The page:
Former Pennsylvania Treasurer Rob McCord has been sentenced to 2 ½ years in federal prison for using his office to extort money for a foundering gubernatorial bid.
McCord’s sentencing hearing Tuesday morning featured defense and prosecuting lawyers, character witnesses, a federal judge, and McCord himself trying to make sense of the motivations that led the high-profile Democrat and onetime venture capitalist to his downfall.
Before announcing McCord’s 30-month sentence and $5,200 fine, U.S. District Court Judge John E. Jones III told him he’s a “paradox.”
When first confronted by federal investigators in 2014, McCord cooperated in exchange for a potential reduced sentence, wearing a wire and helping lead the FBI to charge businessman and GOP donor Richard Ireland with attempted bribery.
But on the stand, he proved an unpredictable witness, and that was a significant factor in the case being thrown out midtrial.
Jones — who also presided in the Ireland trial — said he thinks McCord’s “leading notion” “was to protect [his] reputation and [his] legacy.”
He appeared to struggle to reconcile the man who racked up around 60 positive character witnesses with the one who told a law firm, “At the very least, I’m still gonna be the treasurer,” when they didn’t contribute the money he wanted.
“There is so much good in you,” Jones told the defendant. “But in the end, you gamed a system that allowed you to leverage campaign contributions. You know that.” He said McCord was corrupted by “avarice” and his obsession with becoming governor.
McCord’s 30-month sentence is shorter than the 37 to 46 months prosecutors recommended — and an even steeper reduction from the 57 to 71 months suggested under federal guidelines.
His lawyer, Robert Welsh, said they’d hoped for even less.
“Of course we wish it were better,” he told reporters after Jones announced his decision. “But you know, the truth is the judge gets to make the call, and we got every opportunity—every opportunity, I got extensions, I got continuances, I was able to do everything I can.”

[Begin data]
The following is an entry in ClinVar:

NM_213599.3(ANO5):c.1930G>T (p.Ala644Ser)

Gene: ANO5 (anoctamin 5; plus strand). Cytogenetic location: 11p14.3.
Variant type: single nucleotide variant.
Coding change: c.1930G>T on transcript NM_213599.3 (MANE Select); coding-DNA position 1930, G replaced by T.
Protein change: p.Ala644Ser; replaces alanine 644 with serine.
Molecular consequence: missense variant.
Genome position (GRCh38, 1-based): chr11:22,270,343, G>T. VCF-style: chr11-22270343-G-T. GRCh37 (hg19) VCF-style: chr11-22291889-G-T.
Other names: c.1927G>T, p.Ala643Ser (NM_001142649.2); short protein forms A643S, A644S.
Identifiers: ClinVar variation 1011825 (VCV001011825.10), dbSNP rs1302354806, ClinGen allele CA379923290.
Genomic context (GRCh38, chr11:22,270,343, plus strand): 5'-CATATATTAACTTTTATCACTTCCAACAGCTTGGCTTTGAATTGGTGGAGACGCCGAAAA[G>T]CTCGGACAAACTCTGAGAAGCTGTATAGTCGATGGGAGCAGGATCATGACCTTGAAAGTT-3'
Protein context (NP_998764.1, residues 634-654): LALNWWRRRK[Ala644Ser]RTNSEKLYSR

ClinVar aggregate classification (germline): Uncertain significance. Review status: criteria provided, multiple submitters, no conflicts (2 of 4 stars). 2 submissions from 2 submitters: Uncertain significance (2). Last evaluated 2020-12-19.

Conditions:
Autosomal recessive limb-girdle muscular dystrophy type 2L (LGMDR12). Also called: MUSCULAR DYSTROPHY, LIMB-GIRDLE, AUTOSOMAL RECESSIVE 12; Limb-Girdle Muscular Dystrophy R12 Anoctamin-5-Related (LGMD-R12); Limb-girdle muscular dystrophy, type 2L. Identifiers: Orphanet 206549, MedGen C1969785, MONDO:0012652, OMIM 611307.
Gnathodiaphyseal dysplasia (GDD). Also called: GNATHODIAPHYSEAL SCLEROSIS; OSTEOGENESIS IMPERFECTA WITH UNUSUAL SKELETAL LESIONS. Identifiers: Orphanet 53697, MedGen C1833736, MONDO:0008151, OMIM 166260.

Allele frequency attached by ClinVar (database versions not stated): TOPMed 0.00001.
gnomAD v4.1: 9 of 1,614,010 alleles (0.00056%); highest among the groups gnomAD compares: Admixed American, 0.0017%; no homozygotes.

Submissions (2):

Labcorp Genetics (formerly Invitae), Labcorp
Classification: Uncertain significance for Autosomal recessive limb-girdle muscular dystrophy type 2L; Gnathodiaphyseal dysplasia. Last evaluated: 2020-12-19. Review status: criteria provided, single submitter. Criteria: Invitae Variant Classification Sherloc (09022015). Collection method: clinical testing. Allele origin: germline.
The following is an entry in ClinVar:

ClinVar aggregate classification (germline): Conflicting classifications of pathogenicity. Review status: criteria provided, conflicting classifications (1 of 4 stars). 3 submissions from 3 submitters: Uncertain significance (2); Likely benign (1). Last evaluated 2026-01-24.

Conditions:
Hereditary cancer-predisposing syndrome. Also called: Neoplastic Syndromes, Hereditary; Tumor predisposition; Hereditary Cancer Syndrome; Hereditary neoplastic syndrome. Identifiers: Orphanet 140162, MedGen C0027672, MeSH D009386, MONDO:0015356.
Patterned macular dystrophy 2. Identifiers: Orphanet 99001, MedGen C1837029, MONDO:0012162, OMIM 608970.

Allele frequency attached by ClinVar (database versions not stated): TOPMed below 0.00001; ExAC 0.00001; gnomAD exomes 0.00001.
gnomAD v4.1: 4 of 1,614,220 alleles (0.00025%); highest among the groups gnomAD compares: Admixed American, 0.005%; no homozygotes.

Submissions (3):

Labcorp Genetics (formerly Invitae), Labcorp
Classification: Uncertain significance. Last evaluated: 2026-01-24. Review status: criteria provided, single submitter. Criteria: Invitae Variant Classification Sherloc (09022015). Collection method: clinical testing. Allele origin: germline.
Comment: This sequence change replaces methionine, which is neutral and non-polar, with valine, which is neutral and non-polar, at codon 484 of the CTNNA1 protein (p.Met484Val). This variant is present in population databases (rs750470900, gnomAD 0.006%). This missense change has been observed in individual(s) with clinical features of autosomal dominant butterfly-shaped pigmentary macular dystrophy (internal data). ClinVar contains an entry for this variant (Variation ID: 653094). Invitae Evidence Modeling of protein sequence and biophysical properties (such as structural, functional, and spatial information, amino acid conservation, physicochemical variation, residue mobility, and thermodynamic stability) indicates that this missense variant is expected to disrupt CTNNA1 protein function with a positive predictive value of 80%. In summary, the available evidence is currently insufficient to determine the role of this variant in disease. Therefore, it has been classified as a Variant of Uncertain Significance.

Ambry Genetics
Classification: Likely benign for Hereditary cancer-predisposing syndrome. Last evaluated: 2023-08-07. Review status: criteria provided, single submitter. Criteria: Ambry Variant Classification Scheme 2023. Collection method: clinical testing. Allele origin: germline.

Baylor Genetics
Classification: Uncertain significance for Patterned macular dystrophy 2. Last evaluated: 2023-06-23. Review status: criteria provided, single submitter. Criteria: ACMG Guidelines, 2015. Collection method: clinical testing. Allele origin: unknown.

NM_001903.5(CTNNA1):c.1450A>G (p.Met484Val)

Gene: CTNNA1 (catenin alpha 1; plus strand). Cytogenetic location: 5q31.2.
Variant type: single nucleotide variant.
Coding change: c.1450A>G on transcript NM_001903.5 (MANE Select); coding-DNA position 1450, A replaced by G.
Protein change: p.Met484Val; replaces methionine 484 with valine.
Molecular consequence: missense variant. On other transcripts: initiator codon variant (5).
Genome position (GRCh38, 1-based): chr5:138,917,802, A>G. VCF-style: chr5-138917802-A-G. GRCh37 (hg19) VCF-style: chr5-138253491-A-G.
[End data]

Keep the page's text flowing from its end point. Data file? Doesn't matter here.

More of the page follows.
McCord didn’t speak to the media, but in his comments in the courtroom he apologized to “the people of Pennsylvania, to the court, to my great colleagues at Treasury.”
“I broke the law,” he said, choking up. And in response to the judge and federal prosecutor Michael Consiglio’s comments that he hadn’t been candid on the witness stand, he briefly raised his voice.
“I guess I’m a flawed man,” he said. “I’m a flawed witness.”
The corruption probe that brought McCord down also ensnared former Treasurer Barbara Hafer and John Estey, who was chief of staff for Gov. Ed Rendell.
Jones said he believes it points to a need for broad campaign finance reform, saying something is “grievously wrong” with a system that let McCord do what he did.
There are no limits on the size or number of contributions to political campaigns in Pennsylvania.
Jones said, ultimately, he thinks McCord will “land on [his] feet.”
The onetime millionaire’s marriage dissolved in the wake of his ignominious exit from the Treasury, and he has been mostly unemployed since. His older brother, Geoffrey Sayre-McCord, a philosophy professor at the University of North Carolina at Chapel Hill, said during his character testimony that McCord is currently living with him.
The former treasurer is now, according to his lawyer, pursuing a new career path: a master’s degree in marriage counseling and family therapy.